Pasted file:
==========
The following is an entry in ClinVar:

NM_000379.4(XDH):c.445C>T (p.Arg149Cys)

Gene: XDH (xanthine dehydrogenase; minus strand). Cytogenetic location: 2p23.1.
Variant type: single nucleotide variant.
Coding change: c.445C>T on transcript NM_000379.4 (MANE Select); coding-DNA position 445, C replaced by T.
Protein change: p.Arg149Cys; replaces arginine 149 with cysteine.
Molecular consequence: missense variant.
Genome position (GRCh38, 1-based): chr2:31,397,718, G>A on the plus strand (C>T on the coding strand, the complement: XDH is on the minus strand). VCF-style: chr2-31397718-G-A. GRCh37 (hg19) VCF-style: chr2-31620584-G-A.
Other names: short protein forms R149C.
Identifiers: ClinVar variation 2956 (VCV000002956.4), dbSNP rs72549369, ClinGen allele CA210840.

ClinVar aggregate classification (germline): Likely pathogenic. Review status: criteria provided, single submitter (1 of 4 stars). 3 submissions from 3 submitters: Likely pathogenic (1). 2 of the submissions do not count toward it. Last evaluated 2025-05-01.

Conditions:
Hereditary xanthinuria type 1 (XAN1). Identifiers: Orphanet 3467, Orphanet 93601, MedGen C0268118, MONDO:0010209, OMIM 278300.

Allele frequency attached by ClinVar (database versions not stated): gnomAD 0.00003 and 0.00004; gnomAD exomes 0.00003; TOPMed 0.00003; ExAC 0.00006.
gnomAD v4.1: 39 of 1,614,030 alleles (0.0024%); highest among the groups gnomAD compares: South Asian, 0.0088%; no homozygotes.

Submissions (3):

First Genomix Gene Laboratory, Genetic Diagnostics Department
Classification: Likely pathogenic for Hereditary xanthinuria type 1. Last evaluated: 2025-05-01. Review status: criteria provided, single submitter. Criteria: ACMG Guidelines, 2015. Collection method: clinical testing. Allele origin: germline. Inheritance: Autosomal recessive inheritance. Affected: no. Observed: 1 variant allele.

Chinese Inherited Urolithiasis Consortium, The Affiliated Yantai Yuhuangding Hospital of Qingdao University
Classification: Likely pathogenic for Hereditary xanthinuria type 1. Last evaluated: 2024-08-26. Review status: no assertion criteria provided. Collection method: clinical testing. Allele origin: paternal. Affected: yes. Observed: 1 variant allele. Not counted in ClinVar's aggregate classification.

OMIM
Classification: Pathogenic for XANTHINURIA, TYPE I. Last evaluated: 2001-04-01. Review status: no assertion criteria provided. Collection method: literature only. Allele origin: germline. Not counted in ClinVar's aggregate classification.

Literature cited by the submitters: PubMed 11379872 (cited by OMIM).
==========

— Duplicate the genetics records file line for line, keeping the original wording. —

The following is an entry in ClinVar:

NM_000379.4(XDH):c.445C>T (p.Arg149Cys)

Gene: XDH (xanthine dehydrogenase; minus strand). Cytogenetic location: 2p23.1.
Variant type: single nucleotide variant.
Coding change: c.445C>T on transcript NM_000379.4 (MANE Select); coding-DNA position 445, C replaced by T.
Protein change: p.Arg149Cys; replaces arginine 149 with cysteine.
Molecular consequence: missense variant.
Genome position (GRCh38, 1-based): chr2:31,397,718, G>A on the plus strand (C>T on the coding strand, the complement: XDH is on the minus strand). VCF-style: chr2-31397718-G-A. GRCh37 (hg19) VCF-style: chr2-31620584-G-A.
Other names: short protein forms R149C.
Identifiers: ClinVar variation 2956 (VCV000002956.4), dbSNP rs72549369, ClinGen allele CA210840.

ClinVar aggregate classification (germline): Likely pathogenic. Review status: criteria provided, single submitter (1 of 4 stars). 3 submissions from 3 submitters: Likely pathogenic (1). 2 of the submissions do not count toward it. Last evaluated 2025-05-01.

Conditions:
Hereditary xanthinuria type 1 (XAN1). Identifiers: Orphanet 3467, Orphanet 93601, MedGen C0268118, MONDO:0010209, OMIM 278300.

Allele frequency attached by ClinVar (database versions not stated): gnomAD 0.00003 and 0.00004; gnomAD exomes 0.00003; TOPMed 0.00003; ExAC 0.00006.
gnomAD v4.1: 39 of 1,614,030 alleles (0.0024%); highest among the groups gnomAD compares: South Asian, 0.0088%; no homozygotes.

Submissions (3):

First Genomix Gene Laboratory, Genetic Diagnostics Department
Classification: Likely pathogenic for Hereditary xanthinuria type 1. Last evaluated: 2025-05-01. Review status: criteria provided, single submitter. Criteria: ACMG Guidelines, 2015. Collection method: clinical testing. Allele origin: germline. Inheritance: Autosomal recessive inheritance. Affected: no. Observed: 1 variant allele.

Chinese Inherited Urolithiasis Consortium, The Affiliated Yantai Yuhuangding Hospital of Qingdao University
Classification: Likely pathogenic for Hereditary xanthinuria type 1. Last evaluated: 2024-08-26. Review status: no assertion criteria provided. Collection method: clinical testing. Allele origin: paternal. Affected: yes. Observed: 1 variant allele. Not counted in ClinVar's aggregate classification.

OMIM
Classification: Pathogenic for XANTHINURIA, TYPE I. Last evaluated: 2001-04-01. Review status: no assertion criteria provided. Collection method: literature only. Allele origin: germline. Not counted in ClinVar's aggregate classification.

Literature cited by the submitters: PubMed 11379872 (cited by OMIM).